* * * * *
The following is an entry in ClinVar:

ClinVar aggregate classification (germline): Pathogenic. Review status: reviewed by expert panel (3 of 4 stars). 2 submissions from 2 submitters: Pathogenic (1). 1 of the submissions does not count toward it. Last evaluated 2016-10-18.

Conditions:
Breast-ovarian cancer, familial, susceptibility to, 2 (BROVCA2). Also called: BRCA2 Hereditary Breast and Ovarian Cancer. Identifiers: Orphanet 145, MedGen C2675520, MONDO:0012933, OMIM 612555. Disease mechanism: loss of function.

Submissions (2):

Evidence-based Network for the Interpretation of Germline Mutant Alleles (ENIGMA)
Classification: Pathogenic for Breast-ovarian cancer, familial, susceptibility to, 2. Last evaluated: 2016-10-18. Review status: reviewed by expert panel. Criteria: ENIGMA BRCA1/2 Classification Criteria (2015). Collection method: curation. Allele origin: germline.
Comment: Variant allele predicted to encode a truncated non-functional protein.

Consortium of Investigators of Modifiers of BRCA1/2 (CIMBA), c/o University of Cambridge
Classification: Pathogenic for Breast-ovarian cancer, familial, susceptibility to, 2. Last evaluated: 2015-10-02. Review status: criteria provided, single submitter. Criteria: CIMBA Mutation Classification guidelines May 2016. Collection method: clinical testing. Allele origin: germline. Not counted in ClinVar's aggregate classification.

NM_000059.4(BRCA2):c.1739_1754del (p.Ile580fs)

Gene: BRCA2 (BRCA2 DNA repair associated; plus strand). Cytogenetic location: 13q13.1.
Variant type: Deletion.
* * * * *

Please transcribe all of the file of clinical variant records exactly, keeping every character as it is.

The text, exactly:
The following is an entry in ClinVar:

ClinVar aggregate classification (germline): Pathogenic. Review status: reviewed by expert panel (3 of 4 stars). 2 submissions from 2 submitters: Pathogenic (1). 1 of the submissions does not count toward it. Last evaluated 2016-10-18.

Conditions:
Breast-ovarian cancer, familial, susceptibility to, 2 (BROVCA2). Also called: BRCA2 Hereditary Breast and Ovarian Cancer. Identifiers: Orphanet 145, MedGen C2675520, MONDO:0012933, OMIM 612555. Disease mechanism: loss of function.

Submissions (2):

Evidence-based Network for the Interpretation of Germline Mutant Alleles (ENIGMA)
Classification: Pathogenic for Breast-ovarian cancer, familial, susceptibility to, 2. Last evaluated: 2016-10-18. Review status: reviewed by expert panel. Criteria: ENIGMA BRCA1/2 Classification Criteria (2015). Collection method: curation. Allele origin: germline.
Comment: Variant allele predicted to encode a truncated non-functional protein.

Consortium of Investigators of Modifiers of BRCA1/2 (CIMBA), c/o University of Cambridge
Classification: Pathogenic for Breast-ovarian cancer, familial, susceptibility to, 2. Last evaluated: 2015-10-02. Review status: criteria provided, single submitter. Criteria: CIMBA Mutation Classification guidelines May 2016. Collection method: clinical testing. Allele origin: germline. Not counted in ClinVar's aggregate classification.

NM_000059.4(BRCA2):c.1739_1754del (p.Ile580fs)

Gene: BRCA2 (BRCA2 DNA repair associated; plus strand). Cytogenetic location: 13q13.1.
Variant type: Deletion.